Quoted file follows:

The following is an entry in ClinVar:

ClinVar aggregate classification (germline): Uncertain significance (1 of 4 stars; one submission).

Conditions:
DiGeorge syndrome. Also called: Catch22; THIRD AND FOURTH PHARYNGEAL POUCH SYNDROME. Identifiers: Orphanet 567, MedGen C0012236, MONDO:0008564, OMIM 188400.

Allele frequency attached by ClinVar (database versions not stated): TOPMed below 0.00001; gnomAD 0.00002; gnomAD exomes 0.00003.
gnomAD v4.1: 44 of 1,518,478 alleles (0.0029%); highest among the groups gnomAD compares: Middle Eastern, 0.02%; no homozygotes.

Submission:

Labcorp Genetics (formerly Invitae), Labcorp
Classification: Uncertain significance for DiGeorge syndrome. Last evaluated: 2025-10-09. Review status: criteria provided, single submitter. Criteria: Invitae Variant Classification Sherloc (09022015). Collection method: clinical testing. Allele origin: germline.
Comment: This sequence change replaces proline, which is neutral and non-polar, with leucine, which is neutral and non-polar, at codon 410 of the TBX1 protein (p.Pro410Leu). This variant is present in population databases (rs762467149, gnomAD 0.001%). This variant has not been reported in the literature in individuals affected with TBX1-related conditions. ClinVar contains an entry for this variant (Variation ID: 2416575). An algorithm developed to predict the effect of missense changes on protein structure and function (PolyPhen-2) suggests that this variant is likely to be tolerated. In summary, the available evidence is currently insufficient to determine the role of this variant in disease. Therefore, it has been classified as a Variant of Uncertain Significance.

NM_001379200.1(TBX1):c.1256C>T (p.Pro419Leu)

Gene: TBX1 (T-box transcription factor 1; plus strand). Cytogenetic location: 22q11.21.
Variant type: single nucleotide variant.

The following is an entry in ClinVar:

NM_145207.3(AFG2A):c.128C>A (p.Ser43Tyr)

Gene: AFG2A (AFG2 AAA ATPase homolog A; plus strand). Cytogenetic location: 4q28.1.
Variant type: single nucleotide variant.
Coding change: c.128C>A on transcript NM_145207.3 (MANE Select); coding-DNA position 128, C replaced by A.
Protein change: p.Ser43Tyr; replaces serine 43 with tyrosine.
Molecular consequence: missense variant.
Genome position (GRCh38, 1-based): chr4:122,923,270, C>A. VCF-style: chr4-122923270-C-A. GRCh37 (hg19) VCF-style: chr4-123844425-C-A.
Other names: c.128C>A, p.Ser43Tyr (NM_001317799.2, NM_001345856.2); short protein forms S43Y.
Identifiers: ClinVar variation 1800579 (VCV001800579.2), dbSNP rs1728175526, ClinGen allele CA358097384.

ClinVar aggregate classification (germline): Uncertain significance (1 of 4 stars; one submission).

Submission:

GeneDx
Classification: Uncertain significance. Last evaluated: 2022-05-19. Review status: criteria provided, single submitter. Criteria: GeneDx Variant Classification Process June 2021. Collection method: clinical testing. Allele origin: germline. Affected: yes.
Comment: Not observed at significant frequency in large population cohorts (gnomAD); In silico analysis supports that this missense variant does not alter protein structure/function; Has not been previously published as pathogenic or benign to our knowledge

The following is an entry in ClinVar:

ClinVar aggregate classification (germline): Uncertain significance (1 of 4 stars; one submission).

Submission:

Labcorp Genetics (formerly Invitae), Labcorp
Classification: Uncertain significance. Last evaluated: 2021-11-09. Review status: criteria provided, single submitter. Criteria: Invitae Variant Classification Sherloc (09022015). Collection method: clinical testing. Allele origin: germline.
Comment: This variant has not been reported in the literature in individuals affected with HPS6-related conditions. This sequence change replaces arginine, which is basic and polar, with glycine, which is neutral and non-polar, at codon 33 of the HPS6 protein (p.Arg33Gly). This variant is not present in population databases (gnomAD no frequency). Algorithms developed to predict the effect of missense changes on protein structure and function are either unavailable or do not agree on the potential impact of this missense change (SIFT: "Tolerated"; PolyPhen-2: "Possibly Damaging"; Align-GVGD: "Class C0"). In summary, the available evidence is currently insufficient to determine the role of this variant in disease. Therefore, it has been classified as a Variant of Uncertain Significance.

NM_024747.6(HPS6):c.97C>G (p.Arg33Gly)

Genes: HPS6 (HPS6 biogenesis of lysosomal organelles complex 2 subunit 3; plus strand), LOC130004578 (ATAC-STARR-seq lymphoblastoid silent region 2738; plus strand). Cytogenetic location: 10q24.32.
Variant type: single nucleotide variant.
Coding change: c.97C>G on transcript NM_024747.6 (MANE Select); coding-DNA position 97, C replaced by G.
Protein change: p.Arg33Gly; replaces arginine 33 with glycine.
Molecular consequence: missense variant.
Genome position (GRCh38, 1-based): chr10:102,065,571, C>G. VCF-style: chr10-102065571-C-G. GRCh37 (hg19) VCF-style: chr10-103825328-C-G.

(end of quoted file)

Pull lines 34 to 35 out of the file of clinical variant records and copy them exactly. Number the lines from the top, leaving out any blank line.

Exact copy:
Comment: This variant has not been reported in the literature in individuals affected with HPS6-related conditions. This sequence change replaces arginine, which is basic and polar, with glycine, which is neutral and non-polar, at codon 33 of the HPS6 protein (p.Arg33Gly). This variant is not present in population databases (gnomAD no frequency). Algorithms developed to predict the effect of missense changes on protein structure and function are either unavailable or do not agree on the potential impact of this missense change (SIFT: "Tolerated"; PolyPhen-2: "Possibly Damaging"; Align-GVGD: "Class C0"). In summary, the available evidence is currently insufficient to determine the role of this variant in disease. Therefore, it has been classified as a Variant of Uncertain Significance.

NM_024747.6(HPS6):c.97C>G (p.Arg33Gly)